Ultrasound detection of nonpalpable mammographically occult malignancy

William L. Simpson, George Hermann, Dana R. Rausch, Joshua Sherman, Stephen A. Feig, Ira J. Bleiweiss, Shabnam Jaffer, Abraham Port

Research output: Contribution to journalArticlepeer-review

2 Scopus citations


Objective: To evaluate the prevalence of occult malignancy with screening breast ultrasound. Methods: All ultrasound-guided core needle breast biopsies performed between January 1, 1999, and June 30, 2001, were retrospectively reviewed. Lesions were identified during screening breast ultrasound in high-risk women with no mammographic or palpable abnormality in either breast, a unilateral mammographic or palpable abnormality in the contralateral breast, or a unilateral mammographic or palpable abnormality in a different quadrant of the same breast. All ultrasound-detected lesions were histologically verified. Results: Six hundred and fifty-two women with a mean age of 49 years underwent 698 biopsies during the study period. Three hundred and forty-nine of these lesions were detected at screening breast ultrasound. Out of 349, 11 (3.2%) had a mammographically and clinically occult malignancy. Nine cancers were found in women with no mammographic or palpable abnormality. Two cancers were found in the same breast as the mammographic or palpable abnormality. None were found in the breast contralateral to a palpable or mammographic abnormality. Conclusion: Screening breast ultrasound of high-risk women has a similar detection rate for occult carcinoma as screening mammography, but has a low positive predictive value in cases where biopsy is performed.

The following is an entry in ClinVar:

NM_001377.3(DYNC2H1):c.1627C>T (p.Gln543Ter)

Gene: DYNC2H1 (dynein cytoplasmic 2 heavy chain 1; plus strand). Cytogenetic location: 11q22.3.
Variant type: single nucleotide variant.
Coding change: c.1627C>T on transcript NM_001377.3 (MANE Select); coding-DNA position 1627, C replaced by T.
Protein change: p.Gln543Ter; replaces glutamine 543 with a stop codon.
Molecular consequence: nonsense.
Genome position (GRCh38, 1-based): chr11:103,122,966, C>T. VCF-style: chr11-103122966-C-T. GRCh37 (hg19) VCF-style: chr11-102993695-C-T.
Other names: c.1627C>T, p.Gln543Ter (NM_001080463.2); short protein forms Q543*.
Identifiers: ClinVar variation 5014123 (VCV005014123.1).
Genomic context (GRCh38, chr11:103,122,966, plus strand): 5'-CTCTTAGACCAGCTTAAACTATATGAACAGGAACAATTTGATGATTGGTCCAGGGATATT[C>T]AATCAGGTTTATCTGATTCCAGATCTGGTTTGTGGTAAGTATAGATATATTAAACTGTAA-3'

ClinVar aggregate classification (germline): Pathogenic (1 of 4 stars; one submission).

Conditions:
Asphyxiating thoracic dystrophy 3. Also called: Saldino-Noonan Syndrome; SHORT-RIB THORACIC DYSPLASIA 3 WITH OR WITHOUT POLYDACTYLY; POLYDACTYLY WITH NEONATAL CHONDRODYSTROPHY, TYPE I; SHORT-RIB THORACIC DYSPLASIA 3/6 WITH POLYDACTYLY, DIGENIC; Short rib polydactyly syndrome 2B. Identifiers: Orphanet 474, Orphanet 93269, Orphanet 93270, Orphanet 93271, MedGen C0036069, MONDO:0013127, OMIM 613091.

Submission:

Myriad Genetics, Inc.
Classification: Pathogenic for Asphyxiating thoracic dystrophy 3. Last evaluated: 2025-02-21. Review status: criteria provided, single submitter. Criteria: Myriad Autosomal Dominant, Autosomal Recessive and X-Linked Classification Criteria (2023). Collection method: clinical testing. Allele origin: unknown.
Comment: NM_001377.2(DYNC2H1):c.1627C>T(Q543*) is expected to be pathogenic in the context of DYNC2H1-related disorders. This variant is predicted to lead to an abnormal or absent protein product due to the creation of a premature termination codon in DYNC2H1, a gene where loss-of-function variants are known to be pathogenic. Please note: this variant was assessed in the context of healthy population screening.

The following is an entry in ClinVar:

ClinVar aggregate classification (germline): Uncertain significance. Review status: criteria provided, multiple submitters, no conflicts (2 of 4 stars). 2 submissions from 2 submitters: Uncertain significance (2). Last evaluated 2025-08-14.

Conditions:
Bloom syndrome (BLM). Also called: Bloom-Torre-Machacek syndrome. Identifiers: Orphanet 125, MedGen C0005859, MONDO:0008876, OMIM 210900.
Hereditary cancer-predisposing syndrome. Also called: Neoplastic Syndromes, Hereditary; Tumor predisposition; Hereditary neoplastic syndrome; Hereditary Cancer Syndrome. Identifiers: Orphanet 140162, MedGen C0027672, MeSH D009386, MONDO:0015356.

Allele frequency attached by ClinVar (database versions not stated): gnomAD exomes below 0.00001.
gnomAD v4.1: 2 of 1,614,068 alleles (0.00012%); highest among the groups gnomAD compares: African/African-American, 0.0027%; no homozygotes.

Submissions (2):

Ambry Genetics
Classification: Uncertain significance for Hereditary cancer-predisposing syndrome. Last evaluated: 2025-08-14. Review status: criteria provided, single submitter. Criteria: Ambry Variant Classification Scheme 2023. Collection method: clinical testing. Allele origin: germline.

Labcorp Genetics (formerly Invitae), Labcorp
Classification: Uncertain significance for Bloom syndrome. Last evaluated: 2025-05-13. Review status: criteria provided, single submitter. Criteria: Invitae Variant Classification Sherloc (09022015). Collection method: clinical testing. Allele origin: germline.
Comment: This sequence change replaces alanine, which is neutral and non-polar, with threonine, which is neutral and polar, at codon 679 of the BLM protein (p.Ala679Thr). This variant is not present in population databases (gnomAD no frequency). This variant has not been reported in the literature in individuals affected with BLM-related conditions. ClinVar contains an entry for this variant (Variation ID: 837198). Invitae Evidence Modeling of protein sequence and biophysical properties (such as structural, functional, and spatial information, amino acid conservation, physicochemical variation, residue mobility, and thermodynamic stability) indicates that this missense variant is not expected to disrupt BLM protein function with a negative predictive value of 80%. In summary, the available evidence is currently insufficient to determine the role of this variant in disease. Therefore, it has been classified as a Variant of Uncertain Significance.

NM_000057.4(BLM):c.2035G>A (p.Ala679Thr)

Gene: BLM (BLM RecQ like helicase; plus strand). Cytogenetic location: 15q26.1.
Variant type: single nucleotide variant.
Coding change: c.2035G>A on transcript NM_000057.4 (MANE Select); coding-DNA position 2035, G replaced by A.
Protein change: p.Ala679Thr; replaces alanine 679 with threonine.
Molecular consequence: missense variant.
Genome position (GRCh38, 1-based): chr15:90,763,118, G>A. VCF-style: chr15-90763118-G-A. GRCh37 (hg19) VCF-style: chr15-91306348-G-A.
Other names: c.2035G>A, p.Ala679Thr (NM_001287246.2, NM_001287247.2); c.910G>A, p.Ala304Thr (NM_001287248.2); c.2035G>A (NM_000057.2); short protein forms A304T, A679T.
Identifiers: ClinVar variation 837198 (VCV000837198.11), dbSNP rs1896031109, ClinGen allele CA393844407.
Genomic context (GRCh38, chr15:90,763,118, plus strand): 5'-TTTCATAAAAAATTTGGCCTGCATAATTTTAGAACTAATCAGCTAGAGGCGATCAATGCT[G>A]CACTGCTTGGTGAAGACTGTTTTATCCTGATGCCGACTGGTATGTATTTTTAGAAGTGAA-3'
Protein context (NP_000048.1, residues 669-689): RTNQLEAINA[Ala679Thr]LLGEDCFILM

Original languageEnglish
Pages (from-to)70-76
Number of pages7
JournalCanadian Association of Radiologists Journal
Issue number2
StatePublished - Apr 2008


  • Breast cancer
  • Mammography
  • Screening
  • Ultrasound


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